With reference to the previous post I thought I might highlight certain aspects of the recent Andrew Sullivan essay, especially as I feel it has been somewhat misunderstood in the liberal press.
First, Sullivan’s analysis of the social, economic, and cultural developments which have fostered the rise of Trump is I think finely expressed, and this kind of sympathetic understanding of where Trump’s supporters come from is too often lacking:
“The deeper, long-term reasons for today’s rage are not hard to find, although many of us elites have shamefully found ourselves able to ignore them. The jobs available to the working class no longer contain the kind of craftsmanship or satisfaction or meaning that can take the sting out of their low and stagnant wages. The once-familiar avenues for socialization — the church, the union hall, the VFW — have become less vibrant and social isolation more common. Global economic forces have pummeled blue-collar workers more relentlessly than almost any other segment of society, forcing them to compete against hundreds of millions of equally skilled workers throughout the planet…
“For the white working class, having had their morals roundly mocked, their religion deemed primitive, and their economic prospects decimated, now find their very gender and race, indeed the very way they talk about reality, described as a kind of problem for the nation to overcome…
“Much of the newly energized left has come to see the white working class not as allies but primarily as bigots, misogynists, racists, and homophobes, thereby condemning those often at the near-bottom rung of the economy to the bottom rung of the culture as well… These working-class communities, already alienated, hear — how can they not? — the glib and easy dismissals of “white straight men” as the ultimate source of all our woes. They smell the condescension and the broad generalizations about them — all of which would be repellent if directed at racial minorities — and see themselves, in [Eric] Hoffer’s words, ‘disinherited and injured by an unjust order of things.'”
Most of the negative commentary on the essay however seems to be directed at Sullivan’s use of the word “elite.” It is assumed that such an idea cannot coexist without a parallel denigration of “the masses” and a desire to somehow limit democratic participation in political and cultural life. This view has been no doubt helped along by an unfortunate caption at the very top of the article (“Democracies end when they are too democratic”) and by the introduction to his essay, which discusses a passage in Plato’s Republic on the same theme. Yet I think this is a misreading of what is a long and nuanced piece of writing. Nowhere does Sullivan bemoan the fact that vastly greater numbers of people now have a voice today. In fact he specifically applauds this development (as of course he ought), and in no place calls for any curtailment of democratic speech.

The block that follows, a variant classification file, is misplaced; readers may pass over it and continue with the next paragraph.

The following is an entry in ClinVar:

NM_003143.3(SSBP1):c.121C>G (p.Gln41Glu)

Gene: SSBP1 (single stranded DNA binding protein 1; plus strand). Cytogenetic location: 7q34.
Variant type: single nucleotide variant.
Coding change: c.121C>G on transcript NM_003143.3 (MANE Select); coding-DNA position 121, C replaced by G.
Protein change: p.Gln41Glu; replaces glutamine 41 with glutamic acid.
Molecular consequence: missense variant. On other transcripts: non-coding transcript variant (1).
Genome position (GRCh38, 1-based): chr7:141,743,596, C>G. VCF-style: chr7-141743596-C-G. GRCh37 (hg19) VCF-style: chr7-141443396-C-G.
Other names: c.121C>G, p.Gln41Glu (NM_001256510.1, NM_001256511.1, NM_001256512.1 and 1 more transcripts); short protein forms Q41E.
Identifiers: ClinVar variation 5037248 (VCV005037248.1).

More to the point, his essay doesn’t pretend to have any precise answers to our current dilemma, except to point out that we are not examining the problem with as wide-angle a lens as is required. Far from endorsing Plato’s prediction that the particular variety of both political and cultural democracy we have evolved is unsustainable, he instead holds out the hope that the ingenious and resilient system America’s Founders put together may continue to flourish. However, he warns that something is being missed, something is seriously out of balance. And interestingly, the recent conversation between Jon Stewart and David Axelrod at the University of Chicago, just posted on YouTube (I will say more about this in a later post) complements Sullivan’s words in a perhaps unexpected way. There, Stewart focused largely on the catastrophic failure of our media to do its job in maintaining basic standards of intellectual and moral integrity, while Sullivan’s purview is larger. Yet Sullivan is at his best precisely when he discusses the media, as here:
“The distinction between politics and entertainment became fuzzier; election coverage became even more modeled on sportscasting; your Pornhub jostled right next to your mother’s Facebook page. The web’s algorithms all but removed any editorial judgment, and the effect soon had cable news abandoning even the pretense of asking ‘Is this relevant?’ or ‘Do we really need to cover this live?’ in the rush toward ratings bonanzas. In the end, all these categories were reduced to one thing: traffic, measured far more accurately than any other medium had ever done before.
“And what mainly fuels this is precisely what the Founders feared about democratic culture: feeling, emotion, and narcissism, rather than reason, empiricism, and public-spiritedness. Online debates become personal, emotional, and irresolvable almost as soon as they begin… We have lost authoritative sources for even a common set of facts. And without such common empirical ground, the emotional component of politics becomes inflamed and reason retreats even further. The more emotive the candidate, the more supporters he or she will get.”